An interview with Madolyn Locke

I was honored to interview Madolyn Locke. She’s an artist, poet, editor, playwrite and author. And it was a facinating conversation.

What books have you read so many times that you wore out a copy?

Too many to name! LoL The first was probably Ballet Shoes (Noel Streatfeild), but a couple

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others would be: Shakespeare’s collected works & I Will Fear No Evil (Robert A. Heinlein)


What author inspires you the most?

Anyone who can create a world that pulls me in, characters that I care about, and a story that keeps my attention.

What was the first book that you remember reading and realizing that your own work was way better?

You know, I really don’t remember. I know it’s happened, because everyone thinks their work is great (when they’re not telling themselves it’s drivel!) but I can’t pin down a ‘when’ specifically.

Stephen King talks about writing for just one person, a constant reader. For him, that’s his wife, Tabitha. Do you have that sort of constant reader in mind when you’re writing?

Not a specific reader, no. I write stories that I would like… I guess I just believe there are readers out there who agree with me.


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What made you want to start publishing anthologies?


I’ve always loved a good anthology. ‘Back in the day’ they were everywhere. The Confederacy of the Quill was born out of a desire to create an artists’ cooperative where everyone pooled their creative talents – the anthology just seemed like a natural result of that cooperation.

What’s your biggest pet peeve when editing stories for the anthology every year?

LoL! Thankfully it doesn’t happen often, but it really bugs me when writers don’t do a good, SOLID, initial proof of their own work. As an editor, I should be able to focus on content, not the minutia of spelling, punctuation, & sentence structure. Some of the best writers are guilty of not proofing well!

What inspires you to come up with the themes every year?

G. Russell and I take about a day to breathe after the SylverMoon Chronicles anthology launches every year, and then we turn toward the next one. The first thing we do every year is decide on the theme. It’s usually a rapid-fire back & forth conversation where we throw ideas at each other until ‘the one’ sticks & we go “Yeah! That’s it!”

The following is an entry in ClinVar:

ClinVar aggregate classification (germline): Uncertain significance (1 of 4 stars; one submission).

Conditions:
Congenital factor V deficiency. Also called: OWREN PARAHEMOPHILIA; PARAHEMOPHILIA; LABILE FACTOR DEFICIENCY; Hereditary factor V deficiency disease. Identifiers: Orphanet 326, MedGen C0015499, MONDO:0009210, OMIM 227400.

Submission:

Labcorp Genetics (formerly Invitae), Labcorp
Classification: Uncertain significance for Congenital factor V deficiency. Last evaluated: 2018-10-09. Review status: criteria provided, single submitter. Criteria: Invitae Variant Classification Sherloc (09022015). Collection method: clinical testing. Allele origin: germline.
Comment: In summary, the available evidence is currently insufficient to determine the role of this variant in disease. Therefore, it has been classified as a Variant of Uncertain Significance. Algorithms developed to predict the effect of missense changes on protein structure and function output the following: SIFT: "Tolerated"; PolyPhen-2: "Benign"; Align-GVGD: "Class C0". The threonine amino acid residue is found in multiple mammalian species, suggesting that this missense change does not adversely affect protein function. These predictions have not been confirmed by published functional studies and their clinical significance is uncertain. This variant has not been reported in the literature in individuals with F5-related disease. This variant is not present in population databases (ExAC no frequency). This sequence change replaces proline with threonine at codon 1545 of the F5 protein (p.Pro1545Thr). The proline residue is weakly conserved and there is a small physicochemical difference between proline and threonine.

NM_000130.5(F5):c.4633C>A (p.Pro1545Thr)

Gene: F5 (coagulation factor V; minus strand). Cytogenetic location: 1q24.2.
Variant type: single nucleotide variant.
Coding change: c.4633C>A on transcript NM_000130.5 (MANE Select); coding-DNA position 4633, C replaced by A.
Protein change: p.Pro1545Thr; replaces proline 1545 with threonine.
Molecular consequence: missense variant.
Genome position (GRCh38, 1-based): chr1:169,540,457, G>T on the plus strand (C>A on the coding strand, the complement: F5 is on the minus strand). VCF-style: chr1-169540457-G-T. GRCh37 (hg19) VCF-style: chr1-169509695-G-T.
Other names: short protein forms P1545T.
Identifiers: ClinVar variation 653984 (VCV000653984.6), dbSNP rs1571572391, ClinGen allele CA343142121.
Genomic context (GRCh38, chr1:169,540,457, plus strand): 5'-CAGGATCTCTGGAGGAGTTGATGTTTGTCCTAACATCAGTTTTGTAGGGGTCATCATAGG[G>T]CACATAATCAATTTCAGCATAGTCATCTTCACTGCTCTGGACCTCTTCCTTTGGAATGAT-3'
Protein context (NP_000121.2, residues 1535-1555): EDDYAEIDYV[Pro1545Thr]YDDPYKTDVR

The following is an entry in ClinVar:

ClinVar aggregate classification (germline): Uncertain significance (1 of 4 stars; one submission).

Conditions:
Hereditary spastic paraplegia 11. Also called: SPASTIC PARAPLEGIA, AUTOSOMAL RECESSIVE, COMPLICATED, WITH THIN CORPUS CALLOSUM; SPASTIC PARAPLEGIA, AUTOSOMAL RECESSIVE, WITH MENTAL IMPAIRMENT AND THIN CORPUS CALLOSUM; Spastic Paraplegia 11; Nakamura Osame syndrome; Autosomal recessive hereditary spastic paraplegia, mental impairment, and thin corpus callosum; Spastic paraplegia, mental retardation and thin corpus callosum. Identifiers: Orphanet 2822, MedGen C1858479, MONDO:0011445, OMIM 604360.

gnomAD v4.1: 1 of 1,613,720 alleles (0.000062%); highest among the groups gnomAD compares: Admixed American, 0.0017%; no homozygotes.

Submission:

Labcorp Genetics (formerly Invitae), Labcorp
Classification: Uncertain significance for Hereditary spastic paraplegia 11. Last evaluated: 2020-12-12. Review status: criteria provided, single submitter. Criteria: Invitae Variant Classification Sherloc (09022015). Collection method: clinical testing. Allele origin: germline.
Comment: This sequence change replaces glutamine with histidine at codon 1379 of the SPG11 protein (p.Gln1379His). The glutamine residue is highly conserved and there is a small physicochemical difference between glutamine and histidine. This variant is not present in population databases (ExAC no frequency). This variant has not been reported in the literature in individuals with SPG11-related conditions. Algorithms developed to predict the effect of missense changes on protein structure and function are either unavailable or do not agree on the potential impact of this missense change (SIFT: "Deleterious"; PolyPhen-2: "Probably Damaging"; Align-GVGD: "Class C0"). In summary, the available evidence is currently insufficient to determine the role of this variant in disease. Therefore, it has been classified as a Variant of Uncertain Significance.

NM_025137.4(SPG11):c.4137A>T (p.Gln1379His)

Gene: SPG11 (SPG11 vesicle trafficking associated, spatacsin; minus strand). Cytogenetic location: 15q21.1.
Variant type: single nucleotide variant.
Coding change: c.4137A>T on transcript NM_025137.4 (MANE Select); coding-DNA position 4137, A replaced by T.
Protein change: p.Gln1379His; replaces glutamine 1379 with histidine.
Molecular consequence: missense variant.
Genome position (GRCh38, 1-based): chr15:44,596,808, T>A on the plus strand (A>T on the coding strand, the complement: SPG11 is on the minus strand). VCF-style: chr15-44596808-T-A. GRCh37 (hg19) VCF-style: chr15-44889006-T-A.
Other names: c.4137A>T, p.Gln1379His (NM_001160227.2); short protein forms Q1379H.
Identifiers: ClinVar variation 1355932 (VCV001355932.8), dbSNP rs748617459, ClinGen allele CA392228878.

Tell us about your own novels.

I only have two, actually, and neither is very long. Of course, my perception of what’s ‘long’ may

be a bit skewed because I’m used to editing VERY long (and very good!) novels from a

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couple of my writers. But I have ‘One Real Summer’ which is a young adult, ‘finding yourself’, summer-read book. The other is ‘Silent Love’, a pseudo-historical (depending on if you believe in Camelot or not) fantasy romance… that one gets a bit spicy – definitely not for the ‘under-age’ set.



So, you actually write screenplays and novels. How different is the process for writing screenplays?

Extremely different! I actually find screenplays much easier. With a screenplay, it’s 100% about dialogue. You don’t have to describe the scenery, the history, the ambiance… you don’t have to bring your audience into the world – that’s ultimately the job of the director, location scout, and production designer. You can just focus on your characters & what they want to say to each other.

You also write poetry. Is there a particular poet who speaks to you?

E. E. Cummings. I always had an appreciation for poetry, but when I first read Cummings it was like a whole world of possibility opened up. These poems didn’t rhyme. They didn’t have a particular cadence. They were hugely open to interpretation both in meaning and how they were presented. I actually used Cummings in Poetry Interpretation competitions in high school. I was the only one who ever did – at least at the events I went to.

Most authors find that they have to write in a lot of places, but have a place they write best. Where do you feel that you write best?

No place in particular, really. Whatever I’m working on I generally do on my tablet, sitting on my sofa, covered in cats.

What does your writing routine usually look like?

No routine.

Can you think of a modern author who doesn’t get enough attention?

Absolutely. My best friend & creative partner – G. Russell Gaynor. The worlds he creates are AMAZING and more people need to recognize that. Also, Jean Brashear wrote a wonderful book called ‘The Goddess of Fried Okra’, and I never heard a splash for it like it deserved.


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Do you have anything coming out soon?


Just SylverMoon Chronicles: Volume VIII! (And the bonus-book, CyberMoon 2020)

Finally, if you hadn’t become an author, what would you be doing?

To be honest, I’m not really sure how to answer this because I don’t consider myself an author ‘first’… more like an author ‘also’. My first focus (outside of my day job) is my art. I’m a fine-art photographer & digital artist working under the studio name of ‘SylverLight’. So – I suppose that’s what I ‘would’ be doing… since I already am.


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